The temperature reached almost 100 degrees outside. It was dry. The wind was hot. Even if the windows were closed, the heat tried to slip inside as though it was trying to seek relief from its own sorry self. I kept the windows closed. All of it. The doors I kept fully shut. What little cool we had in the room I wanted to protect.
“Abe, can you get me a glass of water?” She fanned herself with a piece of cardboard she tore from the bottom of the yellow pad she liked to scribble her notes on. A proposal for water restoration was due tomorrow. She worked for the city and was recently placed on the drought committee. She suggested they launch an even bigger campaign to save water.
I handed her the water. This was the third glass she requested. Her eyes focused on the screen when she lifted her right hand and took the frosty glass. “Thanks,” she said without looking at me.
“Does this inspire you?”
She didn’t respond. “Does this inspire you?” I repeated.
“What?” she turned briefly, then returned quickly back to the screen.
“Never mind. I know you’re busy.”
“I said thanks, didn’t I?” she said, with a hint of annoyance.
“Of course, of course.” I grabbed my phone and took a picture of her by the computer. I thought her silhouette, even under this dim light was handsome. Her long, wavy hair swept up and the slight bones protruding from her white tank seemed like tiny knobs on a window I wanted to open and let the cool air in. The shape of her body resembled a tiny violin I wanted to play over and over again. I had never so much as dreamed of playing a stringed instrument, but such a yearning arose every time I saw her back just like this. What kind of sound could I derive from her if I was to run my fingers down the long, shallow reservoir along her spine… what chord would I strike… what note would I discover if I touched her. I took another picture, but she turned and disrupted the photo altogether.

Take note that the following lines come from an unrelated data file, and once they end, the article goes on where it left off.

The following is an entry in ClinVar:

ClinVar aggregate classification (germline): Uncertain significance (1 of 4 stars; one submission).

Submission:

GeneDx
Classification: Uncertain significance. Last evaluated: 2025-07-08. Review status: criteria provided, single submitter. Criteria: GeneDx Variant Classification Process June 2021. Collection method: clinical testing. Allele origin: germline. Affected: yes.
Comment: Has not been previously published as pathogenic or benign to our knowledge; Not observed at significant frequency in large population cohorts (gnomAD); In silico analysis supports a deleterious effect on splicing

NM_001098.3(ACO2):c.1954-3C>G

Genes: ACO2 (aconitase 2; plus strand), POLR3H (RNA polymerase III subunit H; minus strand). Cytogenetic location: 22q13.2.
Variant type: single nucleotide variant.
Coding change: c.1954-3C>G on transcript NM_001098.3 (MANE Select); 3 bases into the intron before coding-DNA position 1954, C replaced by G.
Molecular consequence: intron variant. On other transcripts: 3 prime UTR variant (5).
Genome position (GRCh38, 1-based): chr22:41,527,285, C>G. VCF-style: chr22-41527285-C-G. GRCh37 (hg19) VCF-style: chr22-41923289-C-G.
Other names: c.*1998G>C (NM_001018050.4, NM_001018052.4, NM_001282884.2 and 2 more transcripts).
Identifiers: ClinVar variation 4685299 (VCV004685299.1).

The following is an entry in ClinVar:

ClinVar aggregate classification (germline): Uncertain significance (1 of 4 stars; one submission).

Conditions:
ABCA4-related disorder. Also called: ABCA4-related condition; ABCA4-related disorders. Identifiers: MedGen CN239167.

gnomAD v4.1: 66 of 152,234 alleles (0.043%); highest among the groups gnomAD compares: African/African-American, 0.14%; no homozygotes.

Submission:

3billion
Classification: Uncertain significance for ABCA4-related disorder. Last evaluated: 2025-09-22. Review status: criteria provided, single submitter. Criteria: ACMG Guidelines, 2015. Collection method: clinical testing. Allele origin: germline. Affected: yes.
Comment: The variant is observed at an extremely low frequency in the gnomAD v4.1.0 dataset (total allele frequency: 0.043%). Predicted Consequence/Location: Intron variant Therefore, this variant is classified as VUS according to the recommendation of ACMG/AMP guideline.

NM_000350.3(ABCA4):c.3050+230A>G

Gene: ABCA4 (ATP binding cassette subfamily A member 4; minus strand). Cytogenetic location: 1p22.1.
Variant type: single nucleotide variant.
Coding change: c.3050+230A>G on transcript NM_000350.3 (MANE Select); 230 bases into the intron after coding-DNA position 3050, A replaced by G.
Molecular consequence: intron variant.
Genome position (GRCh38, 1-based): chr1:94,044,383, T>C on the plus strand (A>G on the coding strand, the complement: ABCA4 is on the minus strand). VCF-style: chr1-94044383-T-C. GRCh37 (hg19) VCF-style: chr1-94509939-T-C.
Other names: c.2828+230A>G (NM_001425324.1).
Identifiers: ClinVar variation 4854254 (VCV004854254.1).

“I did say thank you!” she repeated.
“Then why do you sound like that…” mocking me, “of course, of course.”
“I didn’t want to bother you. I know you have a deadline.”
“I thought you understood.”
“Then why are you trying…?”
“I wasn’t trying to.”
“But you did… so what is this all about?”
“Nothing,” I emphasized.
“I said thanks.”
“I didn’t even ask for that.”
“Fine!” Both of us retreated to our corners. She by her desk and I by the side of the bed where I glanced at my phone. It was only 7 o’clock at night.
“I have a deadline.”
“And I’m hot!”
“So am I.”
“I don’t want to argue.”
“That’s not what I’m doing.”
“You said something… I didn’t hear.”
“I asked if what you’re doing inspires you?”
“That’s what you asked?”
I rose and walked over to her. I pointed at her notes. “Yes, does this inspire you?”
“This is about inspiration? You think water conservation in the state of California is inspiring?”
“Well, does it? Does it inspire you, your work?”
A low, almost inaudible sarcastic laugh escaped from her. “This is what you’re trying to distract me from? Whether the proposal I’m writing will be useful even if I see my boss let the water run from the faucet every time I bump into her in the restroom. Every time I see sprinklers go off for hours on end outside the apartment complex or hearing how man-made lake is constantly being replenished to beautify the city… you think it inspires me to work on this goddamn proposal?”
“What does inspire you?” I asked again.
“What Inspires Me” ©mrg 9/28/16
She laughed at the absurdity of the question, the insincerity of my follow-up to her frustration. It was a question I thought too early to ask. She took her coffee with just cream, she liked turkey on wheat and her favorite boots were these black, worn pair she wore everywhere all the time. She preferred rock over hip-hop. She chose dark chocolate over milk chocolate. I figured this much about her, but she had no idea how much I extracted from her details to set up a drawing, figure out the colors of my paintings. But the derivative of her thoughts, what moved her in this world, I was almost afraid to ask, but she flung me in the middle of this pseudo-argument and I wanted to win somehow.
“I don’t know Abraham. It’s hot. I just want to finish this.”
“It was wrong for me to stay. I’ll leave.” I picked up my bag and the one notebook I always took with me wherever I go. She drank her water as she turned back to her screen. I shuffled towards the door. “I’ll come back tomorrow.”
I was about to pull the door closed when she turned and asked, “What inspires you, Abraham?”
“You.” I didn’t need to think about it. “You inspire me.” I pulled the door closed behind me. I wondered, though, whether I ought to come back at all.